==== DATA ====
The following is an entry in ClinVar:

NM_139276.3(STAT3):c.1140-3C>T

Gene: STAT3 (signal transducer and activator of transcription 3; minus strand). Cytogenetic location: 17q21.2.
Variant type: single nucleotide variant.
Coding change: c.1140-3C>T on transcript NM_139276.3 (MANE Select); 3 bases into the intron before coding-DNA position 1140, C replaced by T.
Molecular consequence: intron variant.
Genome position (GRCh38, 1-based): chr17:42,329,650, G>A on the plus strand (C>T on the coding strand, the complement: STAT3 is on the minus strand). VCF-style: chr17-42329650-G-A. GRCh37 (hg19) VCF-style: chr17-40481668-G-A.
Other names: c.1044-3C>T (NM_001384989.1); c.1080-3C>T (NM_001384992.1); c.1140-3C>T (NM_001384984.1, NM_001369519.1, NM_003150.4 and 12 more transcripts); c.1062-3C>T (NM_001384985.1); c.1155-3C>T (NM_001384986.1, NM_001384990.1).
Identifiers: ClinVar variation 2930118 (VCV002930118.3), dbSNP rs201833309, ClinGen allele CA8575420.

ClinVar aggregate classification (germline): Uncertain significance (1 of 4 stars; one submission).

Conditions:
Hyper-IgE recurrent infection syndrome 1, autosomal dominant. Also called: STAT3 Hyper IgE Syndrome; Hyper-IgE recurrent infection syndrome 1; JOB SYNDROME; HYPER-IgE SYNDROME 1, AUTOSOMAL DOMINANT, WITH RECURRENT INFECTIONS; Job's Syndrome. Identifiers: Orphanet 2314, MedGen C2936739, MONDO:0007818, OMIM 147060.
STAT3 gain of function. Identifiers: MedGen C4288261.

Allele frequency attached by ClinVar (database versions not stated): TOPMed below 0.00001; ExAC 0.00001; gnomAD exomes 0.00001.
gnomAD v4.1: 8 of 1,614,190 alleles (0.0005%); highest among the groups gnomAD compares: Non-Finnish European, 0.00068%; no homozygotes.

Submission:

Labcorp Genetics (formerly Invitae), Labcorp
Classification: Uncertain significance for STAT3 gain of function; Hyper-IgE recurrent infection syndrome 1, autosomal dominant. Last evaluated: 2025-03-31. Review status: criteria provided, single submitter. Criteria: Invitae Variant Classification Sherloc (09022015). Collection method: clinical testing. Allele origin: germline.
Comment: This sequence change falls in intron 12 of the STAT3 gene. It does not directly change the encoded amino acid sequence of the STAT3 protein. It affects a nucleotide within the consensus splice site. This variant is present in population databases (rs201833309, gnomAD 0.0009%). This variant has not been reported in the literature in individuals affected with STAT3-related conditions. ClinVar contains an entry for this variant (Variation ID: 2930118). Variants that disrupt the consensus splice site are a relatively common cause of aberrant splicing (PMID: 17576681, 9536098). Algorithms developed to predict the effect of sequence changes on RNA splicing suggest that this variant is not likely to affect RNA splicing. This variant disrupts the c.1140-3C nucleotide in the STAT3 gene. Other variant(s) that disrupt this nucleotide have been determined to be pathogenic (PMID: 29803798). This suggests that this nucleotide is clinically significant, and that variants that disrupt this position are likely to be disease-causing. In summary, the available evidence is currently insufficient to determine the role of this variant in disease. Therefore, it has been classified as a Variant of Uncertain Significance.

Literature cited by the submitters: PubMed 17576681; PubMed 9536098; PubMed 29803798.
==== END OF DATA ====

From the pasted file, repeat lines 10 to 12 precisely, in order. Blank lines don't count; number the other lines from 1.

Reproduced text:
ClinVar aggregate classification (germline): Uncertain significance (1 of 4 stars; one submission).

Conditions:
Hyper-IgE recurrent infection syndrome 1, autosomal dominant. Also called: STAT3 Hyper IgE Syndrome; Hyper-IgE recurrent infection syndrome 1; JOB SYNDROME; HYPER-IgE SYNDROME 1, AUTOSOMAL DOMINANT, WITH RECURRENT INFECTIONS; Job's Syndrome. Identifiers: Orphanet 2314, MedGen C2936739, MONDO:0007818, OMIM 147060.